Change Won't Come Easy
The president warned that change wouldn't come easy. From the start, the administration devoted energy and resources to organizing a unified base of activists. Organizing for Obama promised use of an unmatched list of activists and supporters built during the campaign. Donors were tapped to set up new entities--Common Purpose Project, Unity '09, etc.--to coordinate messages and field operations. Significant resources went to coalitions to help drive healthcare, climate change and immigration reform. The administration's argument was and is compelling. This is a reform moment with the most liberal president in memory. It is time to unite, provide support for his leadership and help drive reform.
Progressives and grassroots networks across the country rallied to that call. Remarkable work has been done. Broad coalitions were built, arming activists with more capacity and better coordination in the process of lobbying legislators. New constituencies--the faith community, young people and small business owners--have been enlisted. Resources were devoted to conservative districts and states where key swing votes had to be won.
These efforts have propelled the president's key reforms. When tea-baggers threatened to torpedo healthcare reform, progressives--led by Health Care for America Now, unions and MoveOn--mobilized and soon overwhelmed them in town hall meetings.
But there were costs associated with channeling progressive energy through the administration. Obama aides, led by Chief of Staff Rahm Emanuel, argued fiercely against going after the Democrats--Blue Dogs and New Dems--who were impeding reform, and the White House chose not to mobilize its base to pressure them. Groups were often blindsided by backroom deals like the one with the drug companies that sustained the ban on negotiating lower drug prices.
One unintended consequence was that populist anger has been channeled by the right, not the left. Tea-baggers, well funded by established interests, turned rage against those trying to dig out of the hole rather than those who got us into it. Their voice was inchoate, but at the core was a fury at Big Government, Big Banks and Big Business, which were taking their jobs, pocketing public subsidies and helping "those people" while raising their taxes. On the left, there has been no movement comparable to the labor and socialist demonstrations in the '30s or the civil rights movement in the '60s that forced the pace of change.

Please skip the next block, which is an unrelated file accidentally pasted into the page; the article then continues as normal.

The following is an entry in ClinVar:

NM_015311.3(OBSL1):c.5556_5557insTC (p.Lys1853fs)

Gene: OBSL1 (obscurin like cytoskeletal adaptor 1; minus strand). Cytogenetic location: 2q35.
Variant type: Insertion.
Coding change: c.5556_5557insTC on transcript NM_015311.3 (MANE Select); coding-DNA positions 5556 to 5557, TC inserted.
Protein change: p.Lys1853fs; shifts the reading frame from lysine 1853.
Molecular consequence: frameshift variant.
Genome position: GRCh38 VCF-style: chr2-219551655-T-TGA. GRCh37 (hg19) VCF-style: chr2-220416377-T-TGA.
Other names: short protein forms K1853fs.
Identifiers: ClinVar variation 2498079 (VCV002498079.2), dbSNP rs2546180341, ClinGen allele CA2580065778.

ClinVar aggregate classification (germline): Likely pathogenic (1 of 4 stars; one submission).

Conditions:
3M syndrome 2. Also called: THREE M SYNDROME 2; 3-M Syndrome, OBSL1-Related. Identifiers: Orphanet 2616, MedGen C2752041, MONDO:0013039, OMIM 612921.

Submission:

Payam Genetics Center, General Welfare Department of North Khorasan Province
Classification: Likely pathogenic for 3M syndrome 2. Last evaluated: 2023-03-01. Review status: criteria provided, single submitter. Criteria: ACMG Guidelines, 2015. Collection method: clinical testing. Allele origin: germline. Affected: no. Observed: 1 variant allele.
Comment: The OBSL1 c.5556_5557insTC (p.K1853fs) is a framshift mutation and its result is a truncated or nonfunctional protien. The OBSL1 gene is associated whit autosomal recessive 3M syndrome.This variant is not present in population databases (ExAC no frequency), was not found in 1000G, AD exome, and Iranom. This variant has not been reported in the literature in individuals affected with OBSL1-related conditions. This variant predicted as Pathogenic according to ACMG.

Moving Forward: Ideas Matter
Cynicism is the cheap coin of politics. The left blogosphere is rife with the complaints of the disillusioned (denouncing politicians as crooks, the government as corrupt and Obama as compromised) and threats to give up and stay home. That would be a profound mistake. This country is enmeshed in a fierce debate about its future. Can we summon up the will and the majorities needed to meet the critical challenges we face? Or will we continue our decline, ceding ground to the entrenched corporate cronyism that profits from conservative misrule?
Winning this debate requires new thinking as well as independent organizing. Progressives should be moving outside the Beltway, working to organize protest movements for social justice and giving voice to the displaced and the unemployed. We should be helping to chart a new course while exposing the false idols and powerful interests that stand in the way.
And we should be directly joining the argument with the resurgent right. One basic lesson must be repeated and elaborated upon: the mess that we are in results not from inaction or partisan stalemate but from the failure of conservative policies and ideas in action. Only by coming together to demand an accountable democratic government on our side, free from the special interests that feed off it, can we build a stronger, more just and more vibrant America.